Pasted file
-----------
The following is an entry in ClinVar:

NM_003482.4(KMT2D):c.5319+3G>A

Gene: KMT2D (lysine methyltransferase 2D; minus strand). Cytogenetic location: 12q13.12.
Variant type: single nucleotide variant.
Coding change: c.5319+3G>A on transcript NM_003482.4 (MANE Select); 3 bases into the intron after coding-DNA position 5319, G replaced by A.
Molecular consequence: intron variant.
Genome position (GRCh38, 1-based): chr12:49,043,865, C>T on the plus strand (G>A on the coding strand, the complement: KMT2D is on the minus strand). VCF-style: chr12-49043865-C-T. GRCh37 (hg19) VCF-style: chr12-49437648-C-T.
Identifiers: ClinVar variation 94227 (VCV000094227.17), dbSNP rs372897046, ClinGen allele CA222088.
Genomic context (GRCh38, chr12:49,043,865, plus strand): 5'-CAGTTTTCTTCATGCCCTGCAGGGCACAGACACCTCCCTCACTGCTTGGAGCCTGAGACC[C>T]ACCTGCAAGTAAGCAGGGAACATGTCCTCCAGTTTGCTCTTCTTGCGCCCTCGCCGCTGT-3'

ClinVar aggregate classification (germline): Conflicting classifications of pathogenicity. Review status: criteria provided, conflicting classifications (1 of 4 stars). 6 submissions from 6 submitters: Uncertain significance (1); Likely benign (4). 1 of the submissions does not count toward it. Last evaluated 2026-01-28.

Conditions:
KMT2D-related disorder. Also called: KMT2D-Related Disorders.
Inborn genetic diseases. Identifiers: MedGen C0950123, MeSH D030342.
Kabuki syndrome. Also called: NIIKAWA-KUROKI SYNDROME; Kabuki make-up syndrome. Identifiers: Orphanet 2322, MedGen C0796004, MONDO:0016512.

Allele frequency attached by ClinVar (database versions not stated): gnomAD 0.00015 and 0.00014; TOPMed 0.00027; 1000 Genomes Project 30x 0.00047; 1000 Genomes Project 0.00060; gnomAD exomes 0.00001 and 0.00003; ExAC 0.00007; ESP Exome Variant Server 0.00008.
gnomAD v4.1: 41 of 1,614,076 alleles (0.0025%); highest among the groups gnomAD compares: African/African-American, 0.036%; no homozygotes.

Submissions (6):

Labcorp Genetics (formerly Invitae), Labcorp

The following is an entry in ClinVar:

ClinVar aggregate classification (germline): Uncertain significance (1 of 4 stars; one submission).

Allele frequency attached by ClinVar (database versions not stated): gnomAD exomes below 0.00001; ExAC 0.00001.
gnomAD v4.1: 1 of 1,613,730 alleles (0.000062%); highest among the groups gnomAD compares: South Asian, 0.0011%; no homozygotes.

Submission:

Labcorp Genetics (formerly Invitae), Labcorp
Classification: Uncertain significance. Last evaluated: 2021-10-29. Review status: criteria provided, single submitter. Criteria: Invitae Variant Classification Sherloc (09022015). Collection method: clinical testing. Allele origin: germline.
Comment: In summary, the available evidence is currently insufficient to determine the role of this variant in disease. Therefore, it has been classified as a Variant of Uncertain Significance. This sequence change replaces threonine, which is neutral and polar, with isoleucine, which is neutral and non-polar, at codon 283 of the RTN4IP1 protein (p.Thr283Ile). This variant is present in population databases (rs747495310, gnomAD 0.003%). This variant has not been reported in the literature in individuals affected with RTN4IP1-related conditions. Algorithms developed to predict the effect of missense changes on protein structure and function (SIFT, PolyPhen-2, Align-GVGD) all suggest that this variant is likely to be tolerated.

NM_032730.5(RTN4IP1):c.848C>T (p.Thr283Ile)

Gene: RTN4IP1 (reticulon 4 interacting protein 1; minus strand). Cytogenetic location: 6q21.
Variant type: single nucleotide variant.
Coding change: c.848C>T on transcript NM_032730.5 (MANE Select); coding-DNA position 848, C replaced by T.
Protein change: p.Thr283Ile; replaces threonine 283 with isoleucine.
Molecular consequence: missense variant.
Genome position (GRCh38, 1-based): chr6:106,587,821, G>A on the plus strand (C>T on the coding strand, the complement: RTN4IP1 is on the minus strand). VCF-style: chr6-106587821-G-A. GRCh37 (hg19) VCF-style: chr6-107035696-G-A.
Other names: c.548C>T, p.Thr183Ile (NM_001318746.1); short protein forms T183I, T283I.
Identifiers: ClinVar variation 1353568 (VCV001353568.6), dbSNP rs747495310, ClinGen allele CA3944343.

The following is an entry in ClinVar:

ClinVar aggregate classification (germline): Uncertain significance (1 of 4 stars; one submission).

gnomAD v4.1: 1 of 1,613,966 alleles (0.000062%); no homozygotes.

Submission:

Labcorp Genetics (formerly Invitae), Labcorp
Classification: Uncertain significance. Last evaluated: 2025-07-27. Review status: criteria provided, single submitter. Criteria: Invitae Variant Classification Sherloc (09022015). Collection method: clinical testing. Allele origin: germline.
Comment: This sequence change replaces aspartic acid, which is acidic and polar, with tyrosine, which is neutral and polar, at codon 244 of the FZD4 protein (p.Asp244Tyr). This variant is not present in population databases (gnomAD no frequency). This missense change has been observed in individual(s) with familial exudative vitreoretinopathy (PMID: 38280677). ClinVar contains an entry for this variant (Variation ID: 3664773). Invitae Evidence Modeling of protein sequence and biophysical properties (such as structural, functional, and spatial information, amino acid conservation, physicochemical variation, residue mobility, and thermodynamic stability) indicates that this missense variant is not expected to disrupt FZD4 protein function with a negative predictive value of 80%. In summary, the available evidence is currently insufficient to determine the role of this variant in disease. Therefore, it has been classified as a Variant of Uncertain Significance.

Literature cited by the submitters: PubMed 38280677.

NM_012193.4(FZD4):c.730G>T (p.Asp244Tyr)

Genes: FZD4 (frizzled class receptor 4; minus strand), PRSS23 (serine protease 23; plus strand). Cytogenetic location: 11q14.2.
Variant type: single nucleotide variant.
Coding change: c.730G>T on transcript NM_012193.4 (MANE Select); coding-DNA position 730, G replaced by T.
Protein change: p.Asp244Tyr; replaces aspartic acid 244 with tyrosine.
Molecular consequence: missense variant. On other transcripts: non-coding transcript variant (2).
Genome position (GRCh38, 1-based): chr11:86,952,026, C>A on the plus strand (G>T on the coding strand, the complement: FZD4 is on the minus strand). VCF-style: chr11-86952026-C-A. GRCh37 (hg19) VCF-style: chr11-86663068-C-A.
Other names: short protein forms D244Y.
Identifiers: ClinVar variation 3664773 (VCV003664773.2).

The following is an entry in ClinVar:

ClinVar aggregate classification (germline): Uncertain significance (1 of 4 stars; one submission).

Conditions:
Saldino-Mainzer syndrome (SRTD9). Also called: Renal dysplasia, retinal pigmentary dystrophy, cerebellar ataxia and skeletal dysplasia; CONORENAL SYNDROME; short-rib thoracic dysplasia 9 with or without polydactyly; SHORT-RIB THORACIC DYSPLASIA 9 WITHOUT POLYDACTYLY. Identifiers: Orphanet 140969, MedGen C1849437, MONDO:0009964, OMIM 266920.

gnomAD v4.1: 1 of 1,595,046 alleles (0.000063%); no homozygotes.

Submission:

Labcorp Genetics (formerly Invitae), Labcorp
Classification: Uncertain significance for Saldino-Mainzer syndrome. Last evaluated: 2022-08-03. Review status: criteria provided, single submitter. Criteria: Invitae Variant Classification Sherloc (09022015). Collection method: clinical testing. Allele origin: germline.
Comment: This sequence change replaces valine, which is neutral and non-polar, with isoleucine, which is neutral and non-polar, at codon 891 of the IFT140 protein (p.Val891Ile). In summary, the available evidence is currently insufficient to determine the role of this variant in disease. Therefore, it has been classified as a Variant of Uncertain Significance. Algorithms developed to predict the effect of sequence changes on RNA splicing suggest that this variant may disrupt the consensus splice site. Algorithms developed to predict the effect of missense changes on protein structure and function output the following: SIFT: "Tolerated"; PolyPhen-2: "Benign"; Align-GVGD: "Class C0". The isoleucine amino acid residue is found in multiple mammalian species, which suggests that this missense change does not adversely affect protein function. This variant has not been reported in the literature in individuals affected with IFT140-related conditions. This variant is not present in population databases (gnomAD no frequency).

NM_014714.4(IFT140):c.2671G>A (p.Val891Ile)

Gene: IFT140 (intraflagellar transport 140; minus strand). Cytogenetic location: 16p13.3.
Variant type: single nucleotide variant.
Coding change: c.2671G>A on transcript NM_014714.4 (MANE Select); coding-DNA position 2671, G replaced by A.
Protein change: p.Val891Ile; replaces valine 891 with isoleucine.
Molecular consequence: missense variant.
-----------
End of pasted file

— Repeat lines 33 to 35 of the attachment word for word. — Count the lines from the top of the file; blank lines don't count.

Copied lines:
Genome position (GRCh38, 1-based): chr6:106,587,821, G>A on the plus strand (C>T on the coding strand, the complement: RTN4IP1 is on the minus strand). VCF-style: chr6-106587821-G-A. GRCh37 (hg19) VCF-style: chr6-107035696-G-A.
Other names: c.548C>T, p.Thr183Ile (NM_001318746.1); short protein forms T183I, T283I.
Identifiers: ClinVar variation 1353568 (VCV001353568.6), dbSNP rs747495310, ClinGen allele CA3944343.